Complementary Composition grew out of the 2017 Michael Miller/Modern Quilt Guild Challenge. This is the third year I have participated in the challenge, and this is the first time that my challenge quilt has been selected for participation at QuiltCon.
The fabric for the challenge is Our Yard, and it is super cute! This actually proved to be a greater challenge to me, because I rarely make quilts that I can describe as cute or even pretty. I love looking at quilts that are cute, pretty, darling, charming, etc., but I don’t tend to create work that I would use these terms to describe. Now the question became- How do I incorporate these charming prints into my personal aesthetic?
When I am uncertain how to proceed with a design, I tend to turn to the elements and principles of design. While the elements and principles of design never exist purely on their own, I find that sometimes narrowing my focus in the initial stages of a design helps to refine my overall vision for the project. In this case, I initially focused on the element of color and the principle of scale.
There are so many bright colors in the challenge prints that it allows for interpretation in selecting a dominant color palette. Blue and Orange has always been my favorite complementary color scheme (two colors opposite each other on the color wheel), and I thought that the vibrant combination would honor the energy evoked in the fabric prints. To add visual dimension, I selected a lighter and darker version of solid color. I was fortunate enough to make my initial fabric purchase for the quilt while in Paducah, KY at Hancock’s of Paducah. They carry most of the Michael Miller solids, so I was able to make my color choices with the fabrics right in front of me. When purchasing solids for a project, I try to photograph the ends of the bolts just in case I need to order more, which did happen during this project.
The official challenge only required that two of the prints in the line be incorporated into the finished quilt, but as a personal challenge, I wanted to use each one included in the bundle that was sent out. In order to make this work with my aesthetic and the color scheme of the quilt, scale was going to be an extremely important aspect of the design. The most graphic print in the bundle is the black, grey, and white print which is the most closely aligned to my aesthetic. This would be the dominant print. The black and white leaf print on the mustard and aqua backgrounds is closely associated with the striped print, and I liked that the spacing of the print give the eye a place to rest in the background and allows it to work with the solid fabrics surrounding it. I knew that this print was a prime candidate for fussy cutting to highlight the leaf image.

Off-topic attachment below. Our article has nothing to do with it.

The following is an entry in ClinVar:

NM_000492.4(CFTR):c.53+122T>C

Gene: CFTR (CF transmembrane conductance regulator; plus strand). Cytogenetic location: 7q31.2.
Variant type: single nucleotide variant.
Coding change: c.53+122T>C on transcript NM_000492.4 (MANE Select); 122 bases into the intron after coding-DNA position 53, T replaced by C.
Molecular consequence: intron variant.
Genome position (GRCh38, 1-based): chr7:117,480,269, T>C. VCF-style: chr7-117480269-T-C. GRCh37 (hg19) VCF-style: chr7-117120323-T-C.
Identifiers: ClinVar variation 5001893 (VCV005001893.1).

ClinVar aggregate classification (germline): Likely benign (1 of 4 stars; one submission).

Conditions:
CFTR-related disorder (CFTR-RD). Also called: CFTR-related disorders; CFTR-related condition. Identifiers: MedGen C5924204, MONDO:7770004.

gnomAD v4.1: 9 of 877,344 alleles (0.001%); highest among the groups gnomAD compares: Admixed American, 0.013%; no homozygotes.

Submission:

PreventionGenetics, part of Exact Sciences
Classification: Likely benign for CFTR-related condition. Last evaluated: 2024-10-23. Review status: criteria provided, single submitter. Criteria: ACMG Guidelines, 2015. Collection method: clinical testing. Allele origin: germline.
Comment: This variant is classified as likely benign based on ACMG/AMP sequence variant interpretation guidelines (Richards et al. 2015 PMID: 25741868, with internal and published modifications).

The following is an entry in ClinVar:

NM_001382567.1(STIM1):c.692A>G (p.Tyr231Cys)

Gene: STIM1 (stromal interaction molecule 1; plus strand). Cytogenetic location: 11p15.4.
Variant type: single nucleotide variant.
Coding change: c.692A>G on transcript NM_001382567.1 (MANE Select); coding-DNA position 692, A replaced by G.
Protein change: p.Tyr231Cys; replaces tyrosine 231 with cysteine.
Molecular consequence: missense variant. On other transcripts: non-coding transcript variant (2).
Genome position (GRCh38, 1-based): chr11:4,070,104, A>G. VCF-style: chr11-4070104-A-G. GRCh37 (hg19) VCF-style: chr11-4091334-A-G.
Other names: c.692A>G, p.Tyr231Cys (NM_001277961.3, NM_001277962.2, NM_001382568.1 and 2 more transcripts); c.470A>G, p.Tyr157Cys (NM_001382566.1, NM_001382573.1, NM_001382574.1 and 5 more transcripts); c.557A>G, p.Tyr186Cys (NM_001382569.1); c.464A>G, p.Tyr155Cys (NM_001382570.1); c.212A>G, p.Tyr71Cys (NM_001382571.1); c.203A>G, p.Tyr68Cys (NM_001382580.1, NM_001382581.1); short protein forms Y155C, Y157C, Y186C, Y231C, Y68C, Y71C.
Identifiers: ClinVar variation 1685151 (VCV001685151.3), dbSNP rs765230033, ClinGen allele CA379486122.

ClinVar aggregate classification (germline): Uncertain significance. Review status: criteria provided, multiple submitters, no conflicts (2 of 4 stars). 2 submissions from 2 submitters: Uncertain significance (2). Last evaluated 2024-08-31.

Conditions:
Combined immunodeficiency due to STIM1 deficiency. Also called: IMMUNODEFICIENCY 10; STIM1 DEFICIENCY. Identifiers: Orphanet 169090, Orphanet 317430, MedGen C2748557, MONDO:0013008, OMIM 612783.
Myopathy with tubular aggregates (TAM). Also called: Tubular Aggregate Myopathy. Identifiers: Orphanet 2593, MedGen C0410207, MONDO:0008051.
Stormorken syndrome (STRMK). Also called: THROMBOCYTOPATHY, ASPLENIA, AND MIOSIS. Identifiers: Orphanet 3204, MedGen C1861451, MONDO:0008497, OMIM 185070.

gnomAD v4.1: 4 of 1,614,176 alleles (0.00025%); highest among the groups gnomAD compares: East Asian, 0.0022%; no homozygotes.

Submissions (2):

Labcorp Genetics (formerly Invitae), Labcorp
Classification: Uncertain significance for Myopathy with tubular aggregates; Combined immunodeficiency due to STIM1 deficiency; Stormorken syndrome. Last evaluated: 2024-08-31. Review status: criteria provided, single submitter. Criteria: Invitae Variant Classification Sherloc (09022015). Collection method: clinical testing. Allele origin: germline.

The busiest prints were going to be the most challenging to work in, so they were going to be used in the smallest pieces. The 1/8″ slivers of these fabrics create energetic lines and break up large expanses of the solid fabrics.
This quilt is constructed using a structured improv technique. The pieces are measured and trimmed as they are sewn, but there is no predetermined design for the piece. I started the process by constructing blocks loosely based on Log Cabin/Courthouse Steps style blocks. Many of the blocks are built around a fussy cut square or a simply pieced block. As the blocks were completed, I added them to the design wall.
Once I decided the blocks were balancing within the design, I filled in the open areas with strips of fabric.
For the quilting of the piece, I wanted to emphasize the linear qualities of the piecing by using a mix of vertical, horizontal, and diagonal straight line quilting as well as echo quilting. The echo quilting highlights a visually contained shape while the vertical lines give a sense of strength that is balanced by the calming force of the horizontal lines. Mixing in strong diagonal lines gives a greater energy and a sense of the unexpected to the overall design.
The binding is a mix of solids with just a small section of striped fabric to draw the eye back toward the center of the quilt.
Title: Complementary Composition
Size: 63″ x 69″
Techniques: Machine Piecing, Structured Improvisational Piecing, Fussy Cutting
Quilting: Linear Quilting using an A-1 Longarm equipped with digital channel locks that can be set to any angle
Fabric: Michael Miller Our Yard Prints and Cotton Couture Solids
Batting: Hobbs 80/20
Thread: Pieced using Gutermann Mara 100, Quilted with 50wt Aurifil
Binding: Bias binding in a mix of solids and striped print cut at 2″ wide, machine stitched to the front, hand finished on the back